News / Middle East

    US Fears Spillover of Syrian Conflict Into Lebanon

    Sectarian violence in Syria is spilling across the Lebanese border with new clashes Friday in Tripoli.  Friday's fighting in Tripoli broke a fragile cease-fire between Sunni Muslim and Alawite neighborhoods. The violence mirrors battles across the border in Syria where mainly-Sunni militia are fighting forces of President Bashar al-Assad, an Alawite.  The United States fears the spillover of violence from Syria into Lebanon could further destabilize the region.

    "We are obviously trying to be supportive of the Lebanese Armed Forces as they try to bring order and consulting with Lebanese colleagues on the situation, but it is extremely concerning," said U.S. State Department spokeswoman Victoria Nuland.

    Many Sunni Lebanese still resent nearly 30 years of Syrian occupation during Lebanon's civil war.  Since Syrian troops withdrew in 2005, the Iranian-backed militant and political group Hezbollah has boosted its standing among Lebanese Shi'ites.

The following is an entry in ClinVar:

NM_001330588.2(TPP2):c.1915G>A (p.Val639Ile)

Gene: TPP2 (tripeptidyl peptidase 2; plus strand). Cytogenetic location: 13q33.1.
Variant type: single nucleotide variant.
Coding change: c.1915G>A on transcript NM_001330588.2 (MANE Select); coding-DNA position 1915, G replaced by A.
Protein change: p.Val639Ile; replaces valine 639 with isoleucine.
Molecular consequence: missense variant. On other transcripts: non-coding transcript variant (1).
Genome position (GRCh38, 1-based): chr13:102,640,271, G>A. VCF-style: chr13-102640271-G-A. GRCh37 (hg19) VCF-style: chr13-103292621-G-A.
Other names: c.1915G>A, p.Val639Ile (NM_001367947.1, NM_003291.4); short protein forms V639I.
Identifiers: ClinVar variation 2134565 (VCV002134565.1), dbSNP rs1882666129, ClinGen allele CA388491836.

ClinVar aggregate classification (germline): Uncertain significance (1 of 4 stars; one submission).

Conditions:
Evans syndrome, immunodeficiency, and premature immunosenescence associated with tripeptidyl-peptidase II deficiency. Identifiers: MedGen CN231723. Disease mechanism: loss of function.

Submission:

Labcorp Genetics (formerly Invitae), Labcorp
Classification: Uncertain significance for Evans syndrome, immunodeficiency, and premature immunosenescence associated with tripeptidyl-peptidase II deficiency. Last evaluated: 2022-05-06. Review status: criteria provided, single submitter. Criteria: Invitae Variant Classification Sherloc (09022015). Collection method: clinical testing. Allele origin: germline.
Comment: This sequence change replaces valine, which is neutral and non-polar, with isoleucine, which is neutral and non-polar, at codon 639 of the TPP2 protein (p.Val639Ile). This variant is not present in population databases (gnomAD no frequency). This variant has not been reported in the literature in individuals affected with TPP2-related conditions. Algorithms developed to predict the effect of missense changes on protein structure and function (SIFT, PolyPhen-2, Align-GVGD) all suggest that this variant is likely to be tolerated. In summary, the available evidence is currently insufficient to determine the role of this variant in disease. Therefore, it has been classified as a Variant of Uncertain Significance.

Cato Institute Middle East analyst Malou Innocent says that could be threatened by the spread of violence from Syria.

    "I think we would see an erosion of political support, especially within the largely-Shi'ite constituency of Hezbollah if we see more violence," said Innocent.  "It simply gives more credence to the notion that Hezbollah cannot create a great deal of stability within the state."

    Innocent adds that violence on both sides of the border may undermine Iran's ability to resupply its Lebanese proxy, Hezbollah.

    "The Assad regime does remain pivotal for Iran's continued support to Hezbollah," explained Innocent.  "So if Assad goes, you really see a pillar of support for Iran plummet."

    Lebanese security forces have tried to separate Sunni and Alawite rivals.  Paul Salem directs the Carnegie Endowment's Middle East Center in Beirut.  He says that while the violence is likely to continue in the north, it may not spread elsewhere in Lebanon.

    "I think it will remain within these limits of escalation then calming down, escalation and then calming down, for the foreseeable future," said Salem.  "But it's certainly one of the indications of the inter-connectedness between the crisis in Syria and the situation in Lebanon."

    Lebanese Prime Minister Najib Mikati is working with local religious leaders and lawmakers in Tripoli to stop the fighting after 15 people died in similar sectarian violence in June.  But some Lebanese say he is not doing enough.